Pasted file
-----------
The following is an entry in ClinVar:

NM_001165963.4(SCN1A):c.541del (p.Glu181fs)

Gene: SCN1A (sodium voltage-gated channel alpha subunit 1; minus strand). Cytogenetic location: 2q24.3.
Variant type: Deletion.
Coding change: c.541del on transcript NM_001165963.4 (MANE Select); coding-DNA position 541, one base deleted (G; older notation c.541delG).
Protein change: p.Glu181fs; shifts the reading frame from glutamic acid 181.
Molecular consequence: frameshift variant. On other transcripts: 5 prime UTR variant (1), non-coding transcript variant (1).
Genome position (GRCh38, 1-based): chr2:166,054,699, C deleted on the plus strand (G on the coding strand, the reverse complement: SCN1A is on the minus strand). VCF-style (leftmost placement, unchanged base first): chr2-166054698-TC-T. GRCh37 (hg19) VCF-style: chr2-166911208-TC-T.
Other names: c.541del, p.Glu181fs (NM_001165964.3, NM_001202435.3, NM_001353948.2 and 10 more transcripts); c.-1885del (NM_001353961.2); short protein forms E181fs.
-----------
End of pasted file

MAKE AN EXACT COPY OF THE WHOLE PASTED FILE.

The following is an entry in ClinVar:

NM_001165963.4(SCN1A):c.541del (p.Glu181fs)

Gene: SCN1A (sodium voltage-gated channel alpha subunit 1; minus strand). Cytogenetic location: 2q24.3.
Variant type: Deletion.
Coding change: c.541del on transcript NM_001165963.4 (MANE Select); coding-DNA position 541, one base deleted (G; older notation c.541delG).
Protein change: p.Glu181fs; shifts the reading frame from glutamic acid 181.
Molecular consequence: frameshift variant. On other transcripts: 5 prime UTR variant (1), non-coding transcript variant (1).
Genome position (GRCh38, 1-based): chr2:166,054,699, C deleted on the plus strand (G on the coding strand, the reverse complement: SCN1A is on the minus strand). VCF-style (leftmost placement, unchanged base first): chr2-166054698-TC-T. GRCh37 (hg19) VCF-style: chr2-166911208-TC-T.
Other names: c.541del, p.Glu181fs (NM_001165964.3, NM_001202435.3, NM_001353948.2 and 10 more transcripts); c.-1885del (NM_001353961.2); short protein forms E181fs.